Google+ Makes Splash in Social Sector, But Will It Last?

Google+ has been on quite a ride in its first 6 weeks of existence. It obtained 10 million users in just two weeks and is now said to have over 20 million users. The overall reaction has been positive...
Google+ Makes Splash in Social Sector, But Will It Last?
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  • Google+ has been on quite a ride in its first 6 weeks of existence. It obtained 10 million users in just two weeks and is now said to have over 20 million users. The overall reaction has been positive, but since the platform is currently invitation-only, the early adopters have mostly been the tech savvy crowd.

    First Impressions of Google+

    Everyone knows that first impressions are vital, so how did Google+ do? WebProNews posed this question to numerous search and social media leaders and received a variety of responses. Loren Baker, the Vice President of Services at BlueGlass, told us that Google+ felt like a “private version of Facebook” but with a better user interface. He also pointed out that it had given people the ability to “reset” as far as selecting who to include in circles and who not to include.

    When Facebook opened to the general public, most users tried to get as many friends as possible regardless of whether a relationship existed or not. Baker believes that people have gotten smarter now and are using Google+ more selectively.

    Social media speaker and author Mari Smith added that there seemed to be a “different vibe inside Google+” since users were sharing more and having “more thoughtful conversation.”

    One interesting aspect that Lee Odden, the CEO of TopRank Online Marketing, noticed was that it appeared to be a big traffic driver. What’s even more interesting is that the amount of time that users spent on his site to read the post he had shared was 4 times the amount that people were staying when they came from Facebook or Twitter. He said that this data was especially noteworthy since Facebook and Twitter were usually strong sources of quality traffic.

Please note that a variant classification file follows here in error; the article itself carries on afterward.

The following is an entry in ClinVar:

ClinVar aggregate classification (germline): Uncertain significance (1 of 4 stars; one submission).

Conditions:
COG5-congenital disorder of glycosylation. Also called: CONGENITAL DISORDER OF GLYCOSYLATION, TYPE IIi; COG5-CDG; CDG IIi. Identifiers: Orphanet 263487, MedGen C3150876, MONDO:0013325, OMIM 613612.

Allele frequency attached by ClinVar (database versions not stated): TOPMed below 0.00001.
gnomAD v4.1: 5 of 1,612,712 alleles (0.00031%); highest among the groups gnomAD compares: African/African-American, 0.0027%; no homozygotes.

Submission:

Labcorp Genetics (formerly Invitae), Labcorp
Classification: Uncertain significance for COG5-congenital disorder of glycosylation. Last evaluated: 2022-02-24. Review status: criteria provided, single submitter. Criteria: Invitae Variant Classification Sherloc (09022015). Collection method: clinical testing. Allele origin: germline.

Google Makes Progress in Social

    Although Google has struggled to get into the social space, Google+ appears to be its golden ticket. As many people have pointed out, the platform looks very similar to Facebook and has similar sharing aspects as well. However, it seems to flow more like Twitter.

    At this point, it looks like Google+ is trying to re-produce the features that users favor on the other networks, expand on them somewhat, and also capitalize on their shortcomings. Steve Rubel, the EVP of Global Strategy and Insights for Edelman, told us that these developments have created a different type of social experience that is peaking the interest of users.

    “This is their first entry that they’ve had that is really serious [and] that people are really using a lot,” he said. “It’s a very open approach that I wish others would take.”

    On the other hand, Li Evans, the CEO and Co-founder of LiBeck Integrated Marketing, told us that, while Google+ is a better attempt at social than its previous efforts, its value proposition is still lacking.

    “What is the value proposition? What do I get from Google+?” she asked.

    She went on to say that, at this point, she did not see the same value on Google+ that she sees in Facebook and LinkedIn.

    Google+ Vs. Facebook, LinkedIn & Twitter

    Because of the positive feedback that the platform has gotten, it is only natural that people are questioning how Google+ will faceoff against the other social networks. Tech analyst Rob Enderle recently told us that Facebook had an advantage over Google+ since it had the majority of users.

    But, as we all know, Myspace was the biggest social network when Facebook began. Enderle indicated that, if Facebook wasn’t careful, it could fall to Google+, just as Myspace did to it.